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You can't call San Francisco 'sicko'

San Francisco Chronical: Ying Fei Feng waited months for Monday to arrive. She'd seen a news story on the local Chinese TV station about San Francisco attempting to become the first city in the nation to provide universal health care to its residents and made a mental note of the program's start date.

The 54-year-old set out from her home the Sunset District, rode Muni all the way across the city and walked into the lobby of North East Medical Services, a nonprofit health care center on the border of North Beach and Chinatown.

She walked past bouquets of brightly colored balloons marking the occasion and into a small office, where she waited her turn to talk to an intake worker. She had a simple question: How do I sign up for Healthy San Francisco?

"Oh, I'm very happy," she said in Cantonese. "I've wanted something like this to happen for a long time. I heard about it in April, and I've been waiting."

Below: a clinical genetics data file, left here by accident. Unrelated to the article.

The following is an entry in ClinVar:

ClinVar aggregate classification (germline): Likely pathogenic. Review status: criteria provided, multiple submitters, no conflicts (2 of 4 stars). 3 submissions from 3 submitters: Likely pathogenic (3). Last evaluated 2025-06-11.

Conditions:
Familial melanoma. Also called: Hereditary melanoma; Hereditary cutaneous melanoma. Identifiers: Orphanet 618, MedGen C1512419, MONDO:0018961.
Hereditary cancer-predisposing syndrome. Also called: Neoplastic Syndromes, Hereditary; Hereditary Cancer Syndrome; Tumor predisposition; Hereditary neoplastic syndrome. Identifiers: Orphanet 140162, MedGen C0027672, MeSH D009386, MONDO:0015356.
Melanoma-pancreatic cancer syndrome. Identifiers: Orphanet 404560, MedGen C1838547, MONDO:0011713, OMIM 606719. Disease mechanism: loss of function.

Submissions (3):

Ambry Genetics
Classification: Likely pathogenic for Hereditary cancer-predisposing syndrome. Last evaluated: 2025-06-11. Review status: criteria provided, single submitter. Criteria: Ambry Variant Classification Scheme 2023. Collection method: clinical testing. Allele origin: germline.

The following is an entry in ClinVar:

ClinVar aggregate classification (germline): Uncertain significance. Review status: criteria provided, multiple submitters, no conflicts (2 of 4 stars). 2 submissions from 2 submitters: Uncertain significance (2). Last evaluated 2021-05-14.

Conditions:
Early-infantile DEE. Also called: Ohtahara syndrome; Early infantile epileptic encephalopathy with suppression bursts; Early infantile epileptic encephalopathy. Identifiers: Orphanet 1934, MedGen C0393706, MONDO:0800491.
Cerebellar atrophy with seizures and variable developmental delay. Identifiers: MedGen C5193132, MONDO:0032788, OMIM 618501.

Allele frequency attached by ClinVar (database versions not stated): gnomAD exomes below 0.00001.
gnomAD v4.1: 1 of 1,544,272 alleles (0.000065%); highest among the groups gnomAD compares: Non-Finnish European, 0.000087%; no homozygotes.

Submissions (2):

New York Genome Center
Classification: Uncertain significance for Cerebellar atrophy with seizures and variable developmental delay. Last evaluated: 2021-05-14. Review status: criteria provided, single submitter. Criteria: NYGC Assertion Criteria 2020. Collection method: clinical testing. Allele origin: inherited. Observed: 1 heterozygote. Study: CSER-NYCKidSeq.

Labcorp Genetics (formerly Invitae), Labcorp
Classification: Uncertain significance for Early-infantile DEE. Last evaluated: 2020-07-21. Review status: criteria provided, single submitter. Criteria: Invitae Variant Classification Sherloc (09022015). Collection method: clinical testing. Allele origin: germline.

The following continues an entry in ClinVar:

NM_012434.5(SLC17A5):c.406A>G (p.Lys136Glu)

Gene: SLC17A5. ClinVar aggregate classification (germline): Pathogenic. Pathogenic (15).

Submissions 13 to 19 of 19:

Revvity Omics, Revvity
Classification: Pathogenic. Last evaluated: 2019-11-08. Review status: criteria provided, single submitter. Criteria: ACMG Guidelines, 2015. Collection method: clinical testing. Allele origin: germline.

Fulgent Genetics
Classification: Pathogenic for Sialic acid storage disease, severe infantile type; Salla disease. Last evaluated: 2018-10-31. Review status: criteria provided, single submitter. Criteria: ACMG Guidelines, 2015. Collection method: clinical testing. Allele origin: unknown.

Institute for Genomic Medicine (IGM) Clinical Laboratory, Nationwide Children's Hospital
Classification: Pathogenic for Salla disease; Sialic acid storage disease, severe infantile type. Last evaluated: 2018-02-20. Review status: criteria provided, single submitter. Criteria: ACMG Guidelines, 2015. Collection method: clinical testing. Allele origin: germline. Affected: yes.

So have the city's elected leaders, who in a rare display of unanimity agreed last summer to begin providing health care to all San Franciscans. At a time when the broken state of the health care system is at center stage -- in the race for president in 2008 and at movie theaters where Michael Moore's documentary "Sicko" is filling a lot of seats -- San Francisco is the first city in the country to try to tackle the problem itself. KEEP READING >

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